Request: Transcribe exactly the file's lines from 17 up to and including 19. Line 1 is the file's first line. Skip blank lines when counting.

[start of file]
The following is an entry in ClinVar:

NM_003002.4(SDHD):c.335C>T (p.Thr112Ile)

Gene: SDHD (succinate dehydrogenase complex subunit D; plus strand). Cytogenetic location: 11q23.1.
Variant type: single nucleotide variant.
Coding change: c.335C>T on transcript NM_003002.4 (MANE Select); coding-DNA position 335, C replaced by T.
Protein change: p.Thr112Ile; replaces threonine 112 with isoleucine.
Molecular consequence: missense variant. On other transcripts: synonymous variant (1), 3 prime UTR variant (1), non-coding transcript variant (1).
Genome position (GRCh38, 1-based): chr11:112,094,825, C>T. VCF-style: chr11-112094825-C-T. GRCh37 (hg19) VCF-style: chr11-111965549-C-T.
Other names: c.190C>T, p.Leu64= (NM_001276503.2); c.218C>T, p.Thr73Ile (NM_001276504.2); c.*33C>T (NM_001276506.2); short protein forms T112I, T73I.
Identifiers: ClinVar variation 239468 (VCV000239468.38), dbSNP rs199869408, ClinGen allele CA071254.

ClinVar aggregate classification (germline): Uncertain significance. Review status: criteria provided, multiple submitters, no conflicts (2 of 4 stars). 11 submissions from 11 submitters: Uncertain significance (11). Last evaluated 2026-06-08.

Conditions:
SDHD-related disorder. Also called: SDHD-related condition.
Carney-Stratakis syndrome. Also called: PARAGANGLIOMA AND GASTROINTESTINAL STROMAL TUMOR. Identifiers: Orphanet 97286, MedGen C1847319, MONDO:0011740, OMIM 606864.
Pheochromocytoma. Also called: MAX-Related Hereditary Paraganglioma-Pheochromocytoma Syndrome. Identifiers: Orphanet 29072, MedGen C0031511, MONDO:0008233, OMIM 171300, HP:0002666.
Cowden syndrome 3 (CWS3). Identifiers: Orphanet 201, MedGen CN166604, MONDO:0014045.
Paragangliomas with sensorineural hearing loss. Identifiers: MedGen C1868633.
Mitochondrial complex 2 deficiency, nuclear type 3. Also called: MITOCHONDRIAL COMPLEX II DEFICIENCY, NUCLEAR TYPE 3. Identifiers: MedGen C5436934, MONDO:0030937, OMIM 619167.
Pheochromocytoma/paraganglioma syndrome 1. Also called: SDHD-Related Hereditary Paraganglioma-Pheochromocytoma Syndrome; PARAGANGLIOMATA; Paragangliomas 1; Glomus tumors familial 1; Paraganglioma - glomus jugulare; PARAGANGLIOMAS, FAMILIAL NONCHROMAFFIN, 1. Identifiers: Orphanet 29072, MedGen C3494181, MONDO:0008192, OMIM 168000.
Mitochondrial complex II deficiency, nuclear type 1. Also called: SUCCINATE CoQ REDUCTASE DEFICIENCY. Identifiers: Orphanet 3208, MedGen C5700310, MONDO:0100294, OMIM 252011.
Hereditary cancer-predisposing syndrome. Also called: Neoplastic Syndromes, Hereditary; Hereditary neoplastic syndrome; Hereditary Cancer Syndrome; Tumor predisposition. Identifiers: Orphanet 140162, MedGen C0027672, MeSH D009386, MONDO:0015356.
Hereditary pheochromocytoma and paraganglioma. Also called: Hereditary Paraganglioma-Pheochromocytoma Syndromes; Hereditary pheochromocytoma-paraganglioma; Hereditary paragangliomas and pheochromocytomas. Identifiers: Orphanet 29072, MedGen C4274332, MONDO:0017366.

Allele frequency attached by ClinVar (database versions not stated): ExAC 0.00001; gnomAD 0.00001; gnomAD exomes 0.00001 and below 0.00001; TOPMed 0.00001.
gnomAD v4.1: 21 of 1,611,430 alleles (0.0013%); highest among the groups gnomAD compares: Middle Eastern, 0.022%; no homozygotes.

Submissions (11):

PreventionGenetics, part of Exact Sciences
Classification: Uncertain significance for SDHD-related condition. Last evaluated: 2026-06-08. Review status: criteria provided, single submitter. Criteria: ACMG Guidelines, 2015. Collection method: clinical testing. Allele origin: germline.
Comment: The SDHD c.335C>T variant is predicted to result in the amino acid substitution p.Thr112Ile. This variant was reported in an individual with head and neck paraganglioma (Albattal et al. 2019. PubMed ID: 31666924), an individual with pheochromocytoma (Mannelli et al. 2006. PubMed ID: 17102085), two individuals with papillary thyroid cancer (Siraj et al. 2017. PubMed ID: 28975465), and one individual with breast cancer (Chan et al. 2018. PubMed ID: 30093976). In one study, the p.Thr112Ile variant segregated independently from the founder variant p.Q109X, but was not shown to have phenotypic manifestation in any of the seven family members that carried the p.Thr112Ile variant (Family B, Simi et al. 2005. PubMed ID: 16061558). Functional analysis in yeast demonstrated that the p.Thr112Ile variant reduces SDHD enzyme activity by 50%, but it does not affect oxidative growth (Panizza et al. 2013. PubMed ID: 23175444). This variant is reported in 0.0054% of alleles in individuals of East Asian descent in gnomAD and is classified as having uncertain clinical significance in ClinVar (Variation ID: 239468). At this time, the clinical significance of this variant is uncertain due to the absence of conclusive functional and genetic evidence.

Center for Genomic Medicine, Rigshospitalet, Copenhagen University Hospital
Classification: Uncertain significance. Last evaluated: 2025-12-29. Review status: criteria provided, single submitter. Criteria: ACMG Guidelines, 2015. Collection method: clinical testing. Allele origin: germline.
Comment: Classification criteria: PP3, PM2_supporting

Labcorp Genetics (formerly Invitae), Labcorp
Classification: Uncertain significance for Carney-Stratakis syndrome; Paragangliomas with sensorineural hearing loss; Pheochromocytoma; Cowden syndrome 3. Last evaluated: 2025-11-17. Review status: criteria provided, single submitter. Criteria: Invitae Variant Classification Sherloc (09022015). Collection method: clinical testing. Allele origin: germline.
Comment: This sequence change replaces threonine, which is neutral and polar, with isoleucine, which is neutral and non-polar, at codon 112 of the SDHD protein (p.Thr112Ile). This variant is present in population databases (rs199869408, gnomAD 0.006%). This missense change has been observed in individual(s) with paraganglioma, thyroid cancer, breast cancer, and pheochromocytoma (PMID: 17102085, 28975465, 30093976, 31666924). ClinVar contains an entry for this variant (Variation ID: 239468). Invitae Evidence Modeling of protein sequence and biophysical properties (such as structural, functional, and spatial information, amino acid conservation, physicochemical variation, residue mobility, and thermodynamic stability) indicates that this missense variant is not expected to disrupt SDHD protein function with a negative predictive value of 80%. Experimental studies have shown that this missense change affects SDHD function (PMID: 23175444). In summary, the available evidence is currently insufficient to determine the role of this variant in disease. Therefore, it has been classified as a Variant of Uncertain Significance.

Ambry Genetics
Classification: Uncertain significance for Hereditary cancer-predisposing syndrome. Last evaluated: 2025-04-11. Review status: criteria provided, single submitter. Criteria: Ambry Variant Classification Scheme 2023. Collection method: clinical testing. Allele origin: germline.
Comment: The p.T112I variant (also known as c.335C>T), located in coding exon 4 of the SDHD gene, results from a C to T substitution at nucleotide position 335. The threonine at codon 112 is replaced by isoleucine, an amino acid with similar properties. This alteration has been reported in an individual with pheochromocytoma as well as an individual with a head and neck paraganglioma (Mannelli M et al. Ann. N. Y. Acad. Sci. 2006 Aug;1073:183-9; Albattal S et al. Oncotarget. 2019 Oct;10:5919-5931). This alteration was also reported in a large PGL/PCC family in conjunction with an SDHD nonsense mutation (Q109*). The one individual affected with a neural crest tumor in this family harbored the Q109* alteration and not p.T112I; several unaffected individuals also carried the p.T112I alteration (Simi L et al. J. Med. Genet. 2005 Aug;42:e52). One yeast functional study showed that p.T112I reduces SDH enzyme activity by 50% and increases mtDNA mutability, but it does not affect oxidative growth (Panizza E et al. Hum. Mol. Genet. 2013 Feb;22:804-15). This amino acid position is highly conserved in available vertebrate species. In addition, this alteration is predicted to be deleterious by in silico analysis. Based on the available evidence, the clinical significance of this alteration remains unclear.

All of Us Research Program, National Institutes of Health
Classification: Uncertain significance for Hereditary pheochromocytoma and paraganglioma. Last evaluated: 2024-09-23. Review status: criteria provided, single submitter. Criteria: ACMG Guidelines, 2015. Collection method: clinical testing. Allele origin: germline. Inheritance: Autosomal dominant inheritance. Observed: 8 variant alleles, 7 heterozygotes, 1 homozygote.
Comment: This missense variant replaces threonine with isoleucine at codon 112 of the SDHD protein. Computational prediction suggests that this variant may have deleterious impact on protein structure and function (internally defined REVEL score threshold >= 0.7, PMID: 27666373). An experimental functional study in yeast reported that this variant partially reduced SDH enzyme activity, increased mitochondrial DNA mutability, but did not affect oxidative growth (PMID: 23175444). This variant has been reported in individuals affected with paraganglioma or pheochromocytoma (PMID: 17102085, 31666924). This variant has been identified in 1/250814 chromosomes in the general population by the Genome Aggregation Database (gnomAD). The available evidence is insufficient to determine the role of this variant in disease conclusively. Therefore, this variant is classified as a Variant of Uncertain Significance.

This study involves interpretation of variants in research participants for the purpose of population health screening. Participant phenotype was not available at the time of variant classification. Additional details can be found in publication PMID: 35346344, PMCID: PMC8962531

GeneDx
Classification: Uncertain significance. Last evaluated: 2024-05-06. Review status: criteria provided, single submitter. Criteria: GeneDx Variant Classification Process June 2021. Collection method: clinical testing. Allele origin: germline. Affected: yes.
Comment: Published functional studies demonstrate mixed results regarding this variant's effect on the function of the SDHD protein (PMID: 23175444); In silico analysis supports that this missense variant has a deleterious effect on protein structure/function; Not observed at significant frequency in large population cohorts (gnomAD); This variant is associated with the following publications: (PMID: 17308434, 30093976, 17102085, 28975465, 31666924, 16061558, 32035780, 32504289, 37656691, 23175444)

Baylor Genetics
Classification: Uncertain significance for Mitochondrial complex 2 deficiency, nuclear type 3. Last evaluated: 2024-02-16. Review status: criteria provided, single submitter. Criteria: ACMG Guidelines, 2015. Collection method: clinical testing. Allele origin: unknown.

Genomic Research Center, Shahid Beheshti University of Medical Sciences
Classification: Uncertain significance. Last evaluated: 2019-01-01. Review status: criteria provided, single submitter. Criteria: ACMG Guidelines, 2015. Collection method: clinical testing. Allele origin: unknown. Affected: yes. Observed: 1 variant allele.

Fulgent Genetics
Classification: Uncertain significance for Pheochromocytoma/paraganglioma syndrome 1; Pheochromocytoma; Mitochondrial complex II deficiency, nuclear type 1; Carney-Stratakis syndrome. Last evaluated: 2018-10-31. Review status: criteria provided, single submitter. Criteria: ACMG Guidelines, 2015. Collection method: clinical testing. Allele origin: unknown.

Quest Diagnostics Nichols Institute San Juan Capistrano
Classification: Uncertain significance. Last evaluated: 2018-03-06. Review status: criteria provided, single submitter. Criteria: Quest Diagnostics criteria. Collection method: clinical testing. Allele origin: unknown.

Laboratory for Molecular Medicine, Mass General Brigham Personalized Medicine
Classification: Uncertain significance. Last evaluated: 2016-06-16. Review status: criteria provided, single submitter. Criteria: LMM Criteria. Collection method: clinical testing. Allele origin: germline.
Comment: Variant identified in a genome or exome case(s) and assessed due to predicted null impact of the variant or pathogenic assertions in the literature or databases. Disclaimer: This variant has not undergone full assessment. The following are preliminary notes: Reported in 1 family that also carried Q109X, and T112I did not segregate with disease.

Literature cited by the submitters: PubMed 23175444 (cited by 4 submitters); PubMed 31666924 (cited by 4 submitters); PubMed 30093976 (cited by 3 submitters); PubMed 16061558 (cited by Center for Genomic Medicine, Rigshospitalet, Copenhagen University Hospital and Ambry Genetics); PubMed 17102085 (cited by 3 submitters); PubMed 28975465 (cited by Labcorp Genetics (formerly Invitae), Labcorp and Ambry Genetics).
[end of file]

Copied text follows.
Paragangliomas with sensorineural hearing loss. Identifiers: MedGen C1868633.
Mitochondrial complex 2 deficiency, nuclear type 3. Also called: MITOCHONDRIAL COMPLEX II DEFICIENCY, NUCLEAR TYPE 3. Identifiers: MedGen C5436934, MONDO:0030937, OMIM 619167.
Pheochromocytoma/paraganglioma syndrome 1. Also called: SDHD-Related Hereditary Paraganglioma-Pheochromocytoma Syndrome; PARAGANGLIOMATA; Paragangliomas 1; Glomus tumors familial 1; Paraganglioma - glomus jugulare; PARAGANGLIOMAS, FAMILIAL NONCHROMAFFIN, 1. Identifiers: Orphanet 29072, MedGen C3494181, MONDO:0008192, OMIM 168000.